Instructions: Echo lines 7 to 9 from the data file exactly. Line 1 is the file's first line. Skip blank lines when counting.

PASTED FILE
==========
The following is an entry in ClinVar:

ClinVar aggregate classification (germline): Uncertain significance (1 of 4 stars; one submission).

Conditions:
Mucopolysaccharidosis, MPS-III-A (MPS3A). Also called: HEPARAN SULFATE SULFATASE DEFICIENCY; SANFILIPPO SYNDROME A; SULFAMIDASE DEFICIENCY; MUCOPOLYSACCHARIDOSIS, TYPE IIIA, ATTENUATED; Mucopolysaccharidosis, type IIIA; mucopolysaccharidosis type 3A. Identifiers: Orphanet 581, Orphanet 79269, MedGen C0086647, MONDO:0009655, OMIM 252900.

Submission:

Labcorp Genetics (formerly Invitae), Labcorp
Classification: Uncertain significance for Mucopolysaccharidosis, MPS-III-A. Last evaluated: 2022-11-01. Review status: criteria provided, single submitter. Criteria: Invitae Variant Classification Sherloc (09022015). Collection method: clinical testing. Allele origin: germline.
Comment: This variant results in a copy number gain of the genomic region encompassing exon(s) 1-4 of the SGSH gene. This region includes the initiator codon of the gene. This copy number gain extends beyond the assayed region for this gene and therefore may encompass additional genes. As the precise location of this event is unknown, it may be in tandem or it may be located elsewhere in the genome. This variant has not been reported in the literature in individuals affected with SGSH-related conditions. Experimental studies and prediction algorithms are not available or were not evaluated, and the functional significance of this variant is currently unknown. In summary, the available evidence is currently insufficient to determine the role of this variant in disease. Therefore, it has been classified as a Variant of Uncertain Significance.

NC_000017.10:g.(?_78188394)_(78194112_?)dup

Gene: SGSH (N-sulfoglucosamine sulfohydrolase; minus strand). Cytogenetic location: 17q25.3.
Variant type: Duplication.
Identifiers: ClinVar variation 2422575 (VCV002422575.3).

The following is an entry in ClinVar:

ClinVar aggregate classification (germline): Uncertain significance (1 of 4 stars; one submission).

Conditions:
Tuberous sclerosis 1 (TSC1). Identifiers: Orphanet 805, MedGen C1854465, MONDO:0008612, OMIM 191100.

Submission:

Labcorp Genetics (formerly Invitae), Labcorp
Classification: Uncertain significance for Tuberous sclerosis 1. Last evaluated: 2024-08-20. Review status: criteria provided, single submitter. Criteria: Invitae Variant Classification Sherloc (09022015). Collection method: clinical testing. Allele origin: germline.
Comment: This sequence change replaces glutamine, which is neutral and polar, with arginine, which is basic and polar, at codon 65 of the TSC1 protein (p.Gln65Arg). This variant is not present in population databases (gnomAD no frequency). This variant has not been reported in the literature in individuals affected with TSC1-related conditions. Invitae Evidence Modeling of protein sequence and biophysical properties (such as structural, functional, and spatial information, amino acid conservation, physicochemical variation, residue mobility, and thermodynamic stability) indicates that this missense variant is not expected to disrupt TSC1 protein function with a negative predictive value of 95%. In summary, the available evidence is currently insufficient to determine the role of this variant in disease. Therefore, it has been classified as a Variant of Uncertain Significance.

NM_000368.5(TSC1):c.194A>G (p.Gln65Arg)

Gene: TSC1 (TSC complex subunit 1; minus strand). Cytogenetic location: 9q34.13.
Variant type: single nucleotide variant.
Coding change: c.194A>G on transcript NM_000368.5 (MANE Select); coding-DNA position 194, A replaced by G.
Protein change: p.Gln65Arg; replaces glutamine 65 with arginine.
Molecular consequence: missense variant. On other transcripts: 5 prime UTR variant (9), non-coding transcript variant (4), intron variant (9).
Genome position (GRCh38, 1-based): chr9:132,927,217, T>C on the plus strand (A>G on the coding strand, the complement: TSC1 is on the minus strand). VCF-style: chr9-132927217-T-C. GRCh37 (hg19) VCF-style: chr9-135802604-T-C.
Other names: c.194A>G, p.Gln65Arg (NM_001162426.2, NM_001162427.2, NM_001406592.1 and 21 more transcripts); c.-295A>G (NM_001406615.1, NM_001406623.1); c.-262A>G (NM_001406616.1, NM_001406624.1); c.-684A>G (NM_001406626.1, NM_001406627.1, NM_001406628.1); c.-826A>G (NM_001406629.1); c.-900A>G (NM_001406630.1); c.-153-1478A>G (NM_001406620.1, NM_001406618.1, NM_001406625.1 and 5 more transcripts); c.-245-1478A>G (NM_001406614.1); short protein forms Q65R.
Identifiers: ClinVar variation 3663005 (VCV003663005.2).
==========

Classification: Uncertain significance for Mucopolysaccharidosis, MPS-III-A. Last evaluated: 2022-11-01. Review status: criteria provided, single submitter. Criteria: Invitae Variant Classification Sherloc (09022015). Collection method: clinical testing. Allele origin: germline.
Comment: This variant results in a copy number gain of the genomic region encompassing exon(s) 1-4 of the SGSH gene. This region includes the initiator codon of the gene. This copy number gain extends beyond the assayed region for this gene and therefore may encompass additional genes. As the precise location of this event is unknown, it may be in tandem or it may be located elsewhere in the genome. This variant has not been reported in the literature in individuals affected with SGSH-related conditions. Experimental studies and prediction algorithms are not available or were not evaluated, and the functional significance of this variant is currently unknown. In summary, the available evidence is currently insufficient to determine the role of this variant in disease. Therefore, it has been classified as a Variant of Uncertain Significance.

NC_000017.10:g.(?_78188394)_(78194112_?)dup